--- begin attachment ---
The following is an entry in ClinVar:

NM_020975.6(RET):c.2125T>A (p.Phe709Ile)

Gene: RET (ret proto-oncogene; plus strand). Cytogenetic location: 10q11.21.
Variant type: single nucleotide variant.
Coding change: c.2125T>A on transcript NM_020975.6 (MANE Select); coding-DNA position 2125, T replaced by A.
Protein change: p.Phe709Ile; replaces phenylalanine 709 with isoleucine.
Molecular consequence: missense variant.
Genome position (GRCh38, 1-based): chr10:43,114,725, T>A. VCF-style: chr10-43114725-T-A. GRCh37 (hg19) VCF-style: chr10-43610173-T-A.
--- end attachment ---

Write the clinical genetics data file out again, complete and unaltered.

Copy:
The following is an entry in ClinVar:

NM_020975.6(RET):c.2125T>A (p.Phe709Ile)

Gene: RET (ret proto-oncogene; plus strand). Cytogenetic location: 10q11.21.
Variant type: single nucleotide variant.
Coding change: c.2125T>A on transcript NM_020975.6 (MANE Select); coding-DNA position 2125, T replaced by A.
Protein change: p.Phe709Ile; replaces phenylalanine 709 with isoleucine.
Molecular consequence: missense variant.
Genome position (GRCh38, 1-based): chr10:43,114,725, T>A. VCF-style: chr10-43114725-T-A. GRCh37 (hg19) VCF-style: chr10-43610173-T-A.